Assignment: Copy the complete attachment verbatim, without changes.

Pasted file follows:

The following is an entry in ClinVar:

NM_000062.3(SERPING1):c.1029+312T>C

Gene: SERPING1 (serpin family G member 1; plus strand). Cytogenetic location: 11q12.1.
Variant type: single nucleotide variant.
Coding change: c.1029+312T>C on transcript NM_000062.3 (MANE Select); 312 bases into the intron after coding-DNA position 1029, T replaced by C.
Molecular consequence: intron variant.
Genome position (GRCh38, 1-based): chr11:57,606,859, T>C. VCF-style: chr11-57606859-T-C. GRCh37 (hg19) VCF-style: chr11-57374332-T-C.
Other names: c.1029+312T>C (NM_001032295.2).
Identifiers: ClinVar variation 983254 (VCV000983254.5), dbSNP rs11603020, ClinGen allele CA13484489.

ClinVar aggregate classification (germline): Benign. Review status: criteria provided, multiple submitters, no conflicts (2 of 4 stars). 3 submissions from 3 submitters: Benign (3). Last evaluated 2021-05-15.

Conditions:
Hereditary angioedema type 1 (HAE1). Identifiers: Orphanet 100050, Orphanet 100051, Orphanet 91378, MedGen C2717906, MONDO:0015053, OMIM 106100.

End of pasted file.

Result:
The following is an entry in ClinVar:

NM_000062.3(SERPING1):c.1029+312T>C

Gene: SERPING1 (serpin family G member 1; plus strand). Cytogenetic location: 11q12.1.
Variant type: single nucleotide variant.
Coding change: c.1029+312T>C on transcript NM_000062.3 (MANE Select); 312 bases into the intron after coding-DNA position 1029, T replaced by C.
Molecular consequence: intron variant.
Genome position (GRCh38, 1-based): chr11:57,606,859, T>C. VCF-style: chr11-57606859-T-C. GRCh37 (hg19) VCF-style: chr11-57374332-T-C.
Other names: c.1029+312T>C (NM_001032295.2).
Identifiers: ClinVar variation 983254 (VCV000983254.5), dbSNP rs11603020, ClinGen allele CA13484489.

ClinVar aggregate classification (germline): Benign. Review status: criteria provided, multiple submitters, no conflicts (2 of 4 stars). 3 submissions from 3 submitters: Benign (3). Last evaluated 2021-05-15.

Conditions:
Hereditary angioedema type 1 (HAE1). Identifiers: Orphanet 100050, Orphanet 100051, Orphanet 91378, MedGen C2717906, MONDO:0015053, OMIM 106100.